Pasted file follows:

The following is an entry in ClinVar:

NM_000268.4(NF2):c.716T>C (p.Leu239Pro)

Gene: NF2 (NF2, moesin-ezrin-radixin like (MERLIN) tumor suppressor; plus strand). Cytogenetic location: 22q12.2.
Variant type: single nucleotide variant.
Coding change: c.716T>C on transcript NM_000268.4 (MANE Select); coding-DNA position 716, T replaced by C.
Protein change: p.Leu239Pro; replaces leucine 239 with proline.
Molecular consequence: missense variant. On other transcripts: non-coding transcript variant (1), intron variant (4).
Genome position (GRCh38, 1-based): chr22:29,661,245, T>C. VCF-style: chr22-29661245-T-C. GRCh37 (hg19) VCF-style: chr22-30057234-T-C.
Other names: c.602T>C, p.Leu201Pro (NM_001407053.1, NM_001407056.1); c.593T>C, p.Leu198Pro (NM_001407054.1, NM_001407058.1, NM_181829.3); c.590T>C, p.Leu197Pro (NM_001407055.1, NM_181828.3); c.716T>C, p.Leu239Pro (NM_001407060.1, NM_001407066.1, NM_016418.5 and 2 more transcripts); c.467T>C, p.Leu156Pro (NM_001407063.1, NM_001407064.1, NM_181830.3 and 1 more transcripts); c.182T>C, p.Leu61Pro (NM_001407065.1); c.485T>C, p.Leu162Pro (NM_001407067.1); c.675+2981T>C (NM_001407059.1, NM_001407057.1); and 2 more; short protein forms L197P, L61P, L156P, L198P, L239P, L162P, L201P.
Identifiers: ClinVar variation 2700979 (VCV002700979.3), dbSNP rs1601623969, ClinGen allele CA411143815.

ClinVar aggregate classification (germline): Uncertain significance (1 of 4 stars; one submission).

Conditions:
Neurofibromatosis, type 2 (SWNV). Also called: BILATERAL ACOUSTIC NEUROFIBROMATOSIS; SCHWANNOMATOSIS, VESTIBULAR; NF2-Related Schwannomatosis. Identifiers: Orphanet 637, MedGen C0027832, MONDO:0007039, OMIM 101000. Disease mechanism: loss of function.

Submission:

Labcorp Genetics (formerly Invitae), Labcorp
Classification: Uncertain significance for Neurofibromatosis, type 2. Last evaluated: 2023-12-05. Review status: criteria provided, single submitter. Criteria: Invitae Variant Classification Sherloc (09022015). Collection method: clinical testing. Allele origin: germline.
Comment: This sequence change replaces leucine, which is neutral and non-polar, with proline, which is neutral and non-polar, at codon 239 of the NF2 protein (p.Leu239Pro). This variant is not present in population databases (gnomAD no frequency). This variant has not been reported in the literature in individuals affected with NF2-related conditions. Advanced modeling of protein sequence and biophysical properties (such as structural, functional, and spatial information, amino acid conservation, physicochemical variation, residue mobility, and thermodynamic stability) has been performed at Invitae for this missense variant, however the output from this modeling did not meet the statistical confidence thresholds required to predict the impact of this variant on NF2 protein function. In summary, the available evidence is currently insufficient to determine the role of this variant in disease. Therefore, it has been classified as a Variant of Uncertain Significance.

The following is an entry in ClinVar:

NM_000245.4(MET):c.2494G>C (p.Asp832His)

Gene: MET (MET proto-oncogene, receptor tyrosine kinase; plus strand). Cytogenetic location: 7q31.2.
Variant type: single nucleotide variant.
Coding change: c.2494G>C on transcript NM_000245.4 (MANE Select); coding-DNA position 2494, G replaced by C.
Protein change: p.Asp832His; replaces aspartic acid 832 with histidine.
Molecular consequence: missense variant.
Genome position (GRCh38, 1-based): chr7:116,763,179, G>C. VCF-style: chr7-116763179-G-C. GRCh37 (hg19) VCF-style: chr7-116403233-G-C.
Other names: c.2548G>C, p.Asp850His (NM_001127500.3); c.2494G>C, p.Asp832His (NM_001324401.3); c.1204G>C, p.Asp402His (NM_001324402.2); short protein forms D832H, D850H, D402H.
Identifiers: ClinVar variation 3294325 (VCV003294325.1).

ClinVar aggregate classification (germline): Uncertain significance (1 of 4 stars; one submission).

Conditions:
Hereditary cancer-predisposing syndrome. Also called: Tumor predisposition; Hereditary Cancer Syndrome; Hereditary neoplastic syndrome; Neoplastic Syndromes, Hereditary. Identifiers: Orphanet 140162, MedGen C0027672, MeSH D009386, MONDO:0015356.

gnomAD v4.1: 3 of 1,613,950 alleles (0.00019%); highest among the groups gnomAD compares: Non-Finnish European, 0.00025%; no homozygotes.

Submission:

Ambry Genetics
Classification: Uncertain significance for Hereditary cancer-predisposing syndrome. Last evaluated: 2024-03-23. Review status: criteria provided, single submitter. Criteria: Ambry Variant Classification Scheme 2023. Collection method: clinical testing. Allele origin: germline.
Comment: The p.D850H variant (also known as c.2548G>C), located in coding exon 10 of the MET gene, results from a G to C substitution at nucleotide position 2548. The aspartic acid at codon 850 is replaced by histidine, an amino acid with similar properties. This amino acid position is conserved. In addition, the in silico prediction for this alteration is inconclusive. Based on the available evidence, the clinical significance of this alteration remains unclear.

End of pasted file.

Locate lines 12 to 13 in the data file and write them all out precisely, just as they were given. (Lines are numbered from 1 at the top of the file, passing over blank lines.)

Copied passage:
Conditions:
Neurofibromatosis, type 2 (SWNV). Also called: BILATERAL ACOUSTIC NEUROFIBROMATOSIS; SCHWANNOMATOSIS, VESTIBULAR; NF2-Related Schwannomatosis. Identifiers: Orphanet 637, MedGen C0027832, MONDO:0007039, OMIM 101000. Disease mechanism: loss of function.